F-35 Program Adds Fourth ‘Optimized’ F-35A while VTOL BF-1 Prepares for Vertical Landing Tests


Above: The F-35B BF-1 first VTOL aircraft lands at Naval Air Station Patuxent River, where it is prepared for vertical landing flights commencing in 2010. Photo: Lockheed Martin

The first optimized conventional takeoff and landing (CTOL) F-35 Lightning II aircraft made its fiest flight on Saturday, Nov. 14, 2009. This aircraft, called AF-1, is the fourth F-35 to begin flight operations. It incorporates many evolutionary improvements and updates derived from the test program of the first F-35 – the AA-1. The aircraft was assembled on the moving production line as the 31 Low Rate Initial Production aircraft now in assembly. The moving assembly line, designed to improve production quality and speed, is the first ever for a modern fighter. During the AF-1 assembly the line achieved the maximum production speed of 50 inches per hour.

The F-35 AF-1 takes off on its maiden flight November 14, 2009 from Lockheed Martin Ft. Worth airfield, TX. Photo: Lockheed Martin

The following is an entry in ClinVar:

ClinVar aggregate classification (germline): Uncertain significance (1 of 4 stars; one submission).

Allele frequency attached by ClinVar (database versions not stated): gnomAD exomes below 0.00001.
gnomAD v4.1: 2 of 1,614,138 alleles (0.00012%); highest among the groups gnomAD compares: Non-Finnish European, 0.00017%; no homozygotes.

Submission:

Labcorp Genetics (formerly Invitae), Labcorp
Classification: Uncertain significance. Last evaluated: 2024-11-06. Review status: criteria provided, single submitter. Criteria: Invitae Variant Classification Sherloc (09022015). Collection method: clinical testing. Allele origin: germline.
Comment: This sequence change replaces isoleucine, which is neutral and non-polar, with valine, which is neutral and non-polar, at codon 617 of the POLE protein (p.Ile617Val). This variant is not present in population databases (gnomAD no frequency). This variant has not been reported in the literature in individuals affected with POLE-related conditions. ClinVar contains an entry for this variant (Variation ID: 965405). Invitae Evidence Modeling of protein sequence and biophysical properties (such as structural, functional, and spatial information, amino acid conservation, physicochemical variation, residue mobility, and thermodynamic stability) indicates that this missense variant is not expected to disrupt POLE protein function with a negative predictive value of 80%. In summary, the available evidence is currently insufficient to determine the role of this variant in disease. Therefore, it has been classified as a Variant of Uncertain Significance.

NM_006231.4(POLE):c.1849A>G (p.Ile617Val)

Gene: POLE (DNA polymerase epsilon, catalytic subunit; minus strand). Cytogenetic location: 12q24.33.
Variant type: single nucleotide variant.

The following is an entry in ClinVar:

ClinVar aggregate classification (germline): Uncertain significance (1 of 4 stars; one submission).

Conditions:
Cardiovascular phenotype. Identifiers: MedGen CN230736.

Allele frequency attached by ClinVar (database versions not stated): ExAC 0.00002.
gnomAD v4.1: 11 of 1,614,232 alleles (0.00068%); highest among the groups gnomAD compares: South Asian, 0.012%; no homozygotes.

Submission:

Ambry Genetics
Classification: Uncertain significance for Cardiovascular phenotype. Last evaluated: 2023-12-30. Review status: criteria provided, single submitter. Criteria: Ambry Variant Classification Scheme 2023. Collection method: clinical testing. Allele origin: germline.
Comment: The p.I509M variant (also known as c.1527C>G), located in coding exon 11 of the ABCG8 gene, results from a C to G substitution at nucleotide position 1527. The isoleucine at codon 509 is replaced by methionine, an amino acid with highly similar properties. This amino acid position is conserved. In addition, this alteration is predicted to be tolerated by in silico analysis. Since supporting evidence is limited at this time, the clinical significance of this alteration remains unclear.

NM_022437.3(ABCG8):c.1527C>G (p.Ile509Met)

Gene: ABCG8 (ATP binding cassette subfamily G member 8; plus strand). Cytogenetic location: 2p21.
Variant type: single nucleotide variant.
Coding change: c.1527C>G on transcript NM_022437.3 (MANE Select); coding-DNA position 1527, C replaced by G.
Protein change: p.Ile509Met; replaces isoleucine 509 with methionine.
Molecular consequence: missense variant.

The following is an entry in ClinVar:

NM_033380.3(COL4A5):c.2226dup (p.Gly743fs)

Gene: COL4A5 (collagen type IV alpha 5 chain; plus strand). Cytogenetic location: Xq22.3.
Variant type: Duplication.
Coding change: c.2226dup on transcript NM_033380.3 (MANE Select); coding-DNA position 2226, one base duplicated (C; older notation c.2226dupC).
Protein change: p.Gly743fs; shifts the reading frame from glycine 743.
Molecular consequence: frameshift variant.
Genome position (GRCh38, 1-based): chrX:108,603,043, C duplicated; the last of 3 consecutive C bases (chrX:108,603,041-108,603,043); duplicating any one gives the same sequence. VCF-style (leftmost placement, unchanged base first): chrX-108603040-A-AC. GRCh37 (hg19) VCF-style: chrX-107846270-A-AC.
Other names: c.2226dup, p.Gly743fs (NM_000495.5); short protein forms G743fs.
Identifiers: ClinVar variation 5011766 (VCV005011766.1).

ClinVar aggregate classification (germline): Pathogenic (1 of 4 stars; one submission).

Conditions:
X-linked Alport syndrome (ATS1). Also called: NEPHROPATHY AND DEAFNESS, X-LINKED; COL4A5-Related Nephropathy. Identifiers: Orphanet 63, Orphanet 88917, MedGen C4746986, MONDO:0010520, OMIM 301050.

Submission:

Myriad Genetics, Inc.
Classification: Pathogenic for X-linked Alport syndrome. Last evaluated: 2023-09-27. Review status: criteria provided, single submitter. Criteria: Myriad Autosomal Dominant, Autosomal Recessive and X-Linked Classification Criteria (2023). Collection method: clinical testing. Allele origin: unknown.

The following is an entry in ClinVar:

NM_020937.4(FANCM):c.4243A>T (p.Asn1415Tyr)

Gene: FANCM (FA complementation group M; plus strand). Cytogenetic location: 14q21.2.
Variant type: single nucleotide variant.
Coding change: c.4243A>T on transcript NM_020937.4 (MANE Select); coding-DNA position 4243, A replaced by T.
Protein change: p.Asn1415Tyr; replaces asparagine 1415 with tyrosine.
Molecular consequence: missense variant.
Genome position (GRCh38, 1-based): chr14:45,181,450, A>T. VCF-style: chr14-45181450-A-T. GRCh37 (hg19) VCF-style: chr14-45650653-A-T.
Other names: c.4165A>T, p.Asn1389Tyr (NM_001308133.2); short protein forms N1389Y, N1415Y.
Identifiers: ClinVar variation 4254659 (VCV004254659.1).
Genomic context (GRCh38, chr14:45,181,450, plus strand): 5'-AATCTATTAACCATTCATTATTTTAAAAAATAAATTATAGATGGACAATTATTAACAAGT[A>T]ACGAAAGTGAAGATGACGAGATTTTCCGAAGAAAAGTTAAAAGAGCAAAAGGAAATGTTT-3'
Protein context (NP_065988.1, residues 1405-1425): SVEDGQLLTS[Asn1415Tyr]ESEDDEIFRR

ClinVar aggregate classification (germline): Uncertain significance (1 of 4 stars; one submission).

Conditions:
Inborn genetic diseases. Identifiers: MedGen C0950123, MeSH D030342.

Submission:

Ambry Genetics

Another event in the F-35 program was the transition of the F-35B The first Lockheed Martin F-35B Lightning II short takeoff/vertical landing (STOVL) stealth fighter arrived Sunday at Naval Air Station Patuxent River, Md., where it will conduct its first hovers and vertical landings through 2010. At its new location the aircraft will be supported by the F-35 Autonomic Logistics Information System (ALIS). This aircraft is the first F-35 to be sustained by ALIS – the worldwide support system that will monitor the prognostics and health of F-35s around the globe to ensure mission readiness. The F-35B is intended to replace the AV-8B STOVL fighters, F/A-18 strike fighters and EA-6B electronic attack aircraft in service with the U.S. Marine Corps, as well as the Harrier, and Sea Harrier in service with the Royal Air Force, Royal Navy and the Italian Air Force and Navy.

Facing picture: the System Design and Development test aircraft (SDD) testbed seen in flight with covers of the vertical fans opened. The picture below shows the same position on the aircraft during ground tests. Photos: Lockheed Martin.